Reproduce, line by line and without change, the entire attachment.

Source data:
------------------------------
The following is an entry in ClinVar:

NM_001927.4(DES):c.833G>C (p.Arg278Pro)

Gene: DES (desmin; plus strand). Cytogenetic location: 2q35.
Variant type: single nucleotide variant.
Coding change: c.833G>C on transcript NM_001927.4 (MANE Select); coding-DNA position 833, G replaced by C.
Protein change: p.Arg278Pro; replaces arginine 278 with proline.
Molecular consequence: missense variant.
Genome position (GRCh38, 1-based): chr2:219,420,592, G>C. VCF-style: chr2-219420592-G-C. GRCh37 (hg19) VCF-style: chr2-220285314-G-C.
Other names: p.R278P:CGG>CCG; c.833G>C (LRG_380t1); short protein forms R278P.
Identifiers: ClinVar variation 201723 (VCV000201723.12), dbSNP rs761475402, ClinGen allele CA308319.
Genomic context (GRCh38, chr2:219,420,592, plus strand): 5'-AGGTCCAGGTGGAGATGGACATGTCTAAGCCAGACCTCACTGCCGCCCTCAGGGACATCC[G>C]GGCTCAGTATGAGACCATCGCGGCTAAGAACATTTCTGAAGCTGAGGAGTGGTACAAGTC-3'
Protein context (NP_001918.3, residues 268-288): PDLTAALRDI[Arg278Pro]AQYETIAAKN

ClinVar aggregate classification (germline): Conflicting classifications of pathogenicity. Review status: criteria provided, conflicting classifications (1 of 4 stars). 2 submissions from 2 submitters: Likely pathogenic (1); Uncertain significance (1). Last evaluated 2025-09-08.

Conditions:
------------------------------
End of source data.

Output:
The following is an entry in ClinVar:

NM_001927.4(DES):c.833G>C (p.Arg278Pro)

Gene: DES (desmin; plus strand). Cytogenetic location: 2q35.
Variant type: single nucleotide variant.
Coding change: c.833G>C on transcript NM_001927.4 (MANE Select); coding-DNA position 833, G replaced by C.
Protein change: p.Arg278Pro; replaces arginine 278 with proline.
Molecular consequence: missense variant.
Genome position (GRCh38, 1-based): chr2:219,420,592, G>C. VCF-style: chr2-219420592-G-C. GRCh37 (hg19) VCF-style: chr2-220285314-G-C.
Other names: p.R278P:CGG>CCG; c.833G>C (LRG_380t1); short protein forms R278P.
Identifiers: ClinVar variation 201723 (VCV000201723.12), dbSNP rs761475402, ClinGen allele CA308319.
Genomic context (GRCh38, chr2:219,420,592, plus strand): 5'-AGGTCCAGGTGGAGATGGACATGTCTAAGCCAGACCTCACTGCCGCCCTCAGGGACATCC[G>C]GGCTCAGTATGAGACCATCGCGGCTAAGAACATTTCTGAAGCTGAGGAGTGGTACAAGTC-3'
Protein context (NP_001918.3, residues 268-288): PDLTAALRDI[Arg278Pro]AQYETIAAKN

ClinVar aggregate classification (germline): Conflicting classifications of pathogenicity. Review status: criteria provided, conflicting classifications (1 of 4 stars). 2 submissions from 2 submitters: Likely pathogenic (1); Uncertain significance (1). Last evaluated 2025-09-08.

Conditions: